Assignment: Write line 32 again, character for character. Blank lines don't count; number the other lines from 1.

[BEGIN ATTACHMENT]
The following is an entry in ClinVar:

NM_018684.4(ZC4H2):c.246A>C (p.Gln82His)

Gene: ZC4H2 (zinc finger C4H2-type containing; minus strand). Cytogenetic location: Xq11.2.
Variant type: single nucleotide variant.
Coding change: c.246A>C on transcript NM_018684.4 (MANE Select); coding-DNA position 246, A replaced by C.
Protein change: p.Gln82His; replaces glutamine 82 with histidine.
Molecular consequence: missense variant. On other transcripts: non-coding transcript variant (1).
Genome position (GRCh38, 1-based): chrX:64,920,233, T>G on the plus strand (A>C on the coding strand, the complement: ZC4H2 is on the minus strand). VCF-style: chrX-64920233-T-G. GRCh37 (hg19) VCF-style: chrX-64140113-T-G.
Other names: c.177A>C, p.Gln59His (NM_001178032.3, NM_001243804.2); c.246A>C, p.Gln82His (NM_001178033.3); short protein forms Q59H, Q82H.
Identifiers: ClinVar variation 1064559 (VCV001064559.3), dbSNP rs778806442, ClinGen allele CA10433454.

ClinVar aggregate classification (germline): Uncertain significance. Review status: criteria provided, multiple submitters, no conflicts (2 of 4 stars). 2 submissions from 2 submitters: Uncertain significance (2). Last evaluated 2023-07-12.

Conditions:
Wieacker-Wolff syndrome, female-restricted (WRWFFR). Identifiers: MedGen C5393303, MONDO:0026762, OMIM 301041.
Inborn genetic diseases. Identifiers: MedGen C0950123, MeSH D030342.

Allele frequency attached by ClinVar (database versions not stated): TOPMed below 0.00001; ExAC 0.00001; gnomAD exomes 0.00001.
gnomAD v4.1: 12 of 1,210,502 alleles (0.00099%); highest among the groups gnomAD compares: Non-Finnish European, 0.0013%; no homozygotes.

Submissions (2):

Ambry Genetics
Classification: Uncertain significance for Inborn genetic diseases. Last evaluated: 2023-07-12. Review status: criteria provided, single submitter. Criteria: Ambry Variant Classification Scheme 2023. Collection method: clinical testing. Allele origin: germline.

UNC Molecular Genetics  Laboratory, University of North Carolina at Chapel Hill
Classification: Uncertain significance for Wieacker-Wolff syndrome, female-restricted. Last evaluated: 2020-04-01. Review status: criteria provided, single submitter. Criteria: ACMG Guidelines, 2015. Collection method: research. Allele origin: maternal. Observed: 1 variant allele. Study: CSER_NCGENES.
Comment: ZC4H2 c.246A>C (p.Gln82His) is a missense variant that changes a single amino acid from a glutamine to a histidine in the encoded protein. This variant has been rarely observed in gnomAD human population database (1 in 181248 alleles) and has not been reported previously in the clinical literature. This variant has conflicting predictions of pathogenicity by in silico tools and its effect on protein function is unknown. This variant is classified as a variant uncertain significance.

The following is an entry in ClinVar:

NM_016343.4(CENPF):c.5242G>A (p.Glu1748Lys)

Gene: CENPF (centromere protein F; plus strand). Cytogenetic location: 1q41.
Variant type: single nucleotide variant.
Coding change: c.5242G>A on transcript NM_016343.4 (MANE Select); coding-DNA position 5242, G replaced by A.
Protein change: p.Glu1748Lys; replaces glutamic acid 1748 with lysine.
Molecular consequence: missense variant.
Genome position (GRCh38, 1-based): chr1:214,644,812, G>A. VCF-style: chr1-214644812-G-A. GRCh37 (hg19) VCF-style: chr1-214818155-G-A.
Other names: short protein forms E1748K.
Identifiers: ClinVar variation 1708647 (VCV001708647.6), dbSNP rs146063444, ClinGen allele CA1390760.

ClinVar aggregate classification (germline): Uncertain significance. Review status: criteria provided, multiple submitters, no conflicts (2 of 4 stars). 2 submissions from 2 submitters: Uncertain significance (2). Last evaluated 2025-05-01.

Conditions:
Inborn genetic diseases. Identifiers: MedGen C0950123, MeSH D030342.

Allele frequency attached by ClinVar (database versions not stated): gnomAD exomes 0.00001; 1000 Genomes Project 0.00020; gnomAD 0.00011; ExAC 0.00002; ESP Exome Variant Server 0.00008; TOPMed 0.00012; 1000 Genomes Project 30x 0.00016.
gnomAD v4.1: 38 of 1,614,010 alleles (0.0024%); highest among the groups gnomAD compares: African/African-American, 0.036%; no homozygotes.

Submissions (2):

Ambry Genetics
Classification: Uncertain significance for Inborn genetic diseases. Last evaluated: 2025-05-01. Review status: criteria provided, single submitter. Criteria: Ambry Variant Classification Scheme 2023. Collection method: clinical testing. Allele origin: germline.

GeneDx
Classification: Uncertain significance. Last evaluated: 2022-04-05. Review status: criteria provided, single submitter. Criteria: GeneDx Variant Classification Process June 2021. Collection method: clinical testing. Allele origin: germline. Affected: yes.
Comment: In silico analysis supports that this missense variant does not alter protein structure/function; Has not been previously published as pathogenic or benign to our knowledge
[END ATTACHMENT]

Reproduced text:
Identifiers: ClinVar variation 1708647 (VCV001708647.6), dbSNP rs146063444, ClinGen allele CA1390760.